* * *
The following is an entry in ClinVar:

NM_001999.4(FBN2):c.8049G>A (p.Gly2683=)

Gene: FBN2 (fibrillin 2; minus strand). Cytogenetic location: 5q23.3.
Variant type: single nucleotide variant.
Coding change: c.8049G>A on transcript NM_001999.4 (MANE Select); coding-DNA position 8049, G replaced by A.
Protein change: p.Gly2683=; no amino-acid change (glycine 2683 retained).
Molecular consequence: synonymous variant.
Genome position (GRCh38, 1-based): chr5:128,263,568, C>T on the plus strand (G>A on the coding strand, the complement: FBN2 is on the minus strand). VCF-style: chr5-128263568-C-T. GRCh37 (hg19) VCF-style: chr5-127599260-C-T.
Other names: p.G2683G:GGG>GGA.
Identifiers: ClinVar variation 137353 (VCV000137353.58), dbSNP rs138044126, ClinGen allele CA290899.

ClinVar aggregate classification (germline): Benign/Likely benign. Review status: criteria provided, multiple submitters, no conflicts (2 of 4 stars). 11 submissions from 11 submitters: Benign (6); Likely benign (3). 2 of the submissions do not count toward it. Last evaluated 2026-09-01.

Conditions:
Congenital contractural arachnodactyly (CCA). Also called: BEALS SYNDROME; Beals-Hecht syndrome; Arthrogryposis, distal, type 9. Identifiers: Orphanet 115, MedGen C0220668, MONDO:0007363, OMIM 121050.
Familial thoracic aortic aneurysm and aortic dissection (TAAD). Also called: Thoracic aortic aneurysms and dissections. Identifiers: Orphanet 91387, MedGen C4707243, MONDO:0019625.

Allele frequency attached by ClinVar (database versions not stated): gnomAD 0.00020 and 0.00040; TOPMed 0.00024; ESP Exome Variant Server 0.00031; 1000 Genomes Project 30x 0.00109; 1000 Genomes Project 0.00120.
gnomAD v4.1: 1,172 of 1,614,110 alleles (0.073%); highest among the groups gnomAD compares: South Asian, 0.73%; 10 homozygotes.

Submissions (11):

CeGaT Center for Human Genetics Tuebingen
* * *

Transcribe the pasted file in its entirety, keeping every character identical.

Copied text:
The following is an entry in ClinVar:

NM_001999.4(FBN2):c.8049G>A (p.Gly2683=)

Gene: FBN2 (fibrillin 2; minus strand). Cytogenetic location: 5q23.3.
Variant type: single nucleotide variant.
Coding change: c.8049G>A on transcript NM_001999.4 (MANE Select); coding-DNA position 8049, G replaced by A.
Protein change: p.Gly2683=; no amino-acid change (glycine 2683 retained).
Molecular consequence: synonymous variant.
Genome position (GRCh38, 1-based): chr5:128,263,568, C>T on the plus strand (G>A on the coding strand, the complement: FBN2 is on the minus strand). VCF-style: chr5-128263568-C-T. GRCh37 (hg19) VCF-style: chr5-127599260-C-T.
Other names: p.G2683G:GGG>GGA.
Identifiers: ClinVar variation 137353 (VCV000137353.58), dbSNP rs138044126, ClinGen allele CA290899.

ClinVar aggregate classification (germline): Benign/Likely benign. Review status: criteria provided, multiple submitters, no conflicts (2 of 4 stars). 11 submissions from 11 submitters: Benign (6); Likely benign (3). 2 of the submissions do not count toward it. Last evaluated 2026-09-01.

Conditions:
Congenital contractural arachnodactyly (CCA). Also called: BEALS SYNDROME; Beals-Hecht syndrome; Arthrogryposis, distal, type 9. Identifiers: Orphanet 115, MedGen C0220668, MONDO:0007363, OMIM 121050.
Familial thoracic aortic aneurysm and aortic dissection (TAAD). Also called: Thoracic aortic aneurysms and dissections. Identifiers: Orphanet 91387, MedGen C4707243, MONDO:0019625.

Allele frequency attached by ClinVar (database versions not stated): gnomAD 0.00020 and 0.00040; TOPMed 0.00024; ESP Exome Variant Server 0.00031; 1000 Genomes Project 30x 0.00109; 1000 Genomes Project 0.00120.
gnomAD v4.1: 1,172 of 1,614,110 alleles (0.073%); highest among the groups gnomAD compares: South Asian, 0.73%; 10 homozygotes.

Submissions (11):

CeGaT Center for Human Genetics Tuebingen